March 22, 2013

Mark Kenneth Blank wasn’t bothering anybody. He couldn’t have done so, because his arms were filled with bags of groceries and he was making his way home to his apartment near Waterside Mall in Southwest.

That doesn’t mean others weren’t out to bother him. They were. And oh, how they did.

They beat him to death.

But it took several days before 56-year-old Mark Blank succumbed to his injuries.

I wrote about his October 2008 slaying weeks after it happened [“Watch Where You Walk, Mr. Obama,” op-ed, Nov. 15, 2008]. His death occurred during a period when I seemed to be writing almost weekly about crimes committed by D.C. youth, many of whom had been found guilty and placed in the custody of the city’s Department of Youth Rehabilitation Services (DYRS).

Three people were arrested in connection with Blank’s death. His attackers — 13, 14 and 15 years old — were charged with felony murder.

The Post reported that the 14-year-old, Donte Graves, pleaded guilty to one count of manslaughter and assault with intent to rob, and was committed to DYRS custody.

Once a judge commits a youth to DYRS custody, the court loses control over decisions on the offender’s treatment or length of confinement.

Rehabilitation, as applied by DYRS, is an elastic term.

For the inexcusable, unjustifiable act of killing defenseless Mark Blank and trying to rob him, DYRS placed Graves in secure detention in 2008. In March 2012, DYRS released him into the community.

Today, more than four years after pleading guilty in the death of Mark Blank, Donte Graves is in jail, charged with fatally shooting 22-year-old Tyrone Joyner last month — over a coat.

There is nothing new about this case.

Some young offenders, placed under the city’s supervision for robbing, assaulting and killing, are often let back on the streets, where they rob, assault and kill. According to data DYRS submitted to the D.C. Council’s Human Resources Committee on March 4, 131 youths committed to the agency, ages 17 and younger, were rearrested last year.

Forty-one of them were arrested multiple times.

Among the charges: armed robbery, assault on a police officer, assault with a dangerous weapon, attempted murder, carjacking and carrying a pistol without a license.

In 2011, 198 adults under DYRS care were rearrested.

The agency noted in its report that “An arrest does not constitute an affirmation of involvement in criminal behavior.” When most of the 2011 and 2012 cases were adjudicated, DYRS contended, the majority of the cases were “dismissed or not pursued.”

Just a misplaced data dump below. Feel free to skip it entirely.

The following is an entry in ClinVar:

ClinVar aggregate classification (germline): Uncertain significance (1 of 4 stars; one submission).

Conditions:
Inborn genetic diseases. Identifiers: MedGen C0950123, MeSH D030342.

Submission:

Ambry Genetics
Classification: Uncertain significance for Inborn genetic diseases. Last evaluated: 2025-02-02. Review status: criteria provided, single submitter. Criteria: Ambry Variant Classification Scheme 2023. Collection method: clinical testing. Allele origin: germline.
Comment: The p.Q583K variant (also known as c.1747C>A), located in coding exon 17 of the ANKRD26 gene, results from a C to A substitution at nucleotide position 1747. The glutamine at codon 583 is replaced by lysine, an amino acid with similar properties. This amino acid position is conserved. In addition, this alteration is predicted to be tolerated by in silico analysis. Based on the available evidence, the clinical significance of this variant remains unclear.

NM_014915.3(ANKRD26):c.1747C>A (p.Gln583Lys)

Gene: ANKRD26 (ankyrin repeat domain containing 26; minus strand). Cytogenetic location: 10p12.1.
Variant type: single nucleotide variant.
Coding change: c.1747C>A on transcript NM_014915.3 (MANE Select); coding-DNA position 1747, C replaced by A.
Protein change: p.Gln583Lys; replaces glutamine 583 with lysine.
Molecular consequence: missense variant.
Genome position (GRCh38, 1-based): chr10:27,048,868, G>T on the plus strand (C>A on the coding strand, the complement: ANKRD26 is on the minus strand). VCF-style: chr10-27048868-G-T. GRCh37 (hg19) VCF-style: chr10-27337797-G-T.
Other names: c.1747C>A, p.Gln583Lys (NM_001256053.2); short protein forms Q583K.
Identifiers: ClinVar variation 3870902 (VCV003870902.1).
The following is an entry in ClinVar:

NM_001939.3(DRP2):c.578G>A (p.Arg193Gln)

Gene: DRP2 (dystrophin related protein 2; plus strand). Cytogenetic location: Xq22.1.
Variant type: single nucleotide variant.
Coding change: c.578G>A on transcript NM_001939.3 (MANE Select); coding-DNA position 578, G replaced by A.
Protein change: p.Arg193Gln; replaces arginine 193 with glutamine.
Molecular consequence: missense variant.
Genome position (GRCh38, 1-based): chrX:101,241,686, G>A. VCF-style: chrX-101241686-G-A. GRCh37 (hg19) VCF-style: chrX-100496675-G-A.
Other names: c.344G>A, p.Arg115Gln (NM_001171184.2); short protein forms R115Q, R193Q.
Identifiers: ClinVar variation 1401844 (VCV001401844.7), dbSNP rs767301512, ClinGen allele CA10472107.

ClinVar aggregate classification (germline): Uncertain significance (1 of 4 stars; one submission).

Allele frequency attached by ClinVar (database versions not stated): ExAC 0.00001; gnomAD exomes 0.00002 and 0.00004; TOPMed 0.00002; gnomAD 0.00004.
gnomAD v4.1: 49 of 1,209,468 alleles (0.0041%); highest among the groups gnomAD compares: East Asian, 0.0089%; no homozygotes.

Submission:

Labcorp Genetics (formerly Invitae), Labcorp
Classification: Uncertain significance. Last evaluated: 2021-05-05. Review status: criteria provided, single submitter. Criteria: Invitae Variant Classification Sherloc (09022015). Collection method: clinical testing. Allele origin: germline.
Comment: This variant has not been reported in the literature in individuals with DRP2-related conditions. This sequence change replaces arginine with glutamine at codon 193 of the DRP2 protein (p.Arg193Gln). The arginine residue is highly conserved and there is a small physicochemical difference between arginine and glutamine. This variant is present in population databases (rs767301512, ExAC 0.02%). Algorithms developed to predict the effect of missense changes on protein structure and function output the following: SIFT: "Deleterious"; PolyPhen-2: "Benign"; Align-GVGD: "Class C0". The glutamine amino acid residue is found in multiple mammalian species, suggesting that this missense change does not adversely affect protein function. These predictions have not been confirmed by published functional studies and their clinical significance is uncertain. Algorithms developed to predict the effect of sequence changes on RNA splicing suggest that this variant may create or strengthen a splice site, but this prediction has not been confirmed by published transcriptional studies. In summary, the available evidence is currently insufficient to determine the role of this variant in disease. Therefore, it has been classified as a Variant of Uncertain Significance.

When DYRS moves young offenders from secure detention to community facilities or group homes, however, they may choose not to stay there. Last year alone, there were 519 reported cases of abscondences or escapes, according to the DYRS data.

Not only did they not stay put, some didn’t stay out of trouble. Seventy-three of the escapees were arrested on new charges.

The pain and suffering all this causes is immeasurable. Mark Kenneth Blank and Tyrone Joyner are two in a long list of victims of youth violence. That some of the attackers are wards of the city makes these victims’ fate all the more galling.

On top of that, the youth corrections system is a money pit that consumes millions of dollars while failing to fully live up to promises or expectations.

To be sure, DYRS can point to reduced rates of recidivism, rearrest and abscondence, as well as declines in deadly violence compared with previous years. No DYRS youth was murdered last year, and only one was charged with murder, down from an average of 11 youths annually charged since 2007, the department’s director, Neil A. Stanley, told the D.C. Council in March 4 testimony.

Under Stanley’s supervision, DYRS has produced programs galore to work with youths in secure detention and community facilities.

And DYRS has poured millions of dollars into D.C. YouthLink, a three-year-old coalition of about 60 community organizations that is supposed to help deliver services to young offenders released back into the community.

In fiscal 2012, DYRS funneled more than $6 million into YouthLink through the city’s Children Youth and Investment Trust Corp.

The corporation is the same agency that former Ward 5 council member Harry Thomas Jr. used to redirect funds for city youth into his own pockets. Thomas is now in jail. And, yes, it’s the same corporation that provided more than $470,000 in city grants to Keely’s District Boxing and Youth Center, whose founders, Keely Thompson Jr. and his wife, Bianca, have been indicted for allegedly fraudulent use of more than $500,000 in city funds. The Thompsons have pleaded not guilty in federal court and are awaiting trial.

“Since its inception, D.C. YouthLink has achieved significant success,” Stanley told the council.

Tell that to Tyrone Joyner’s family and friends.

Read more from Colbert King’s archive.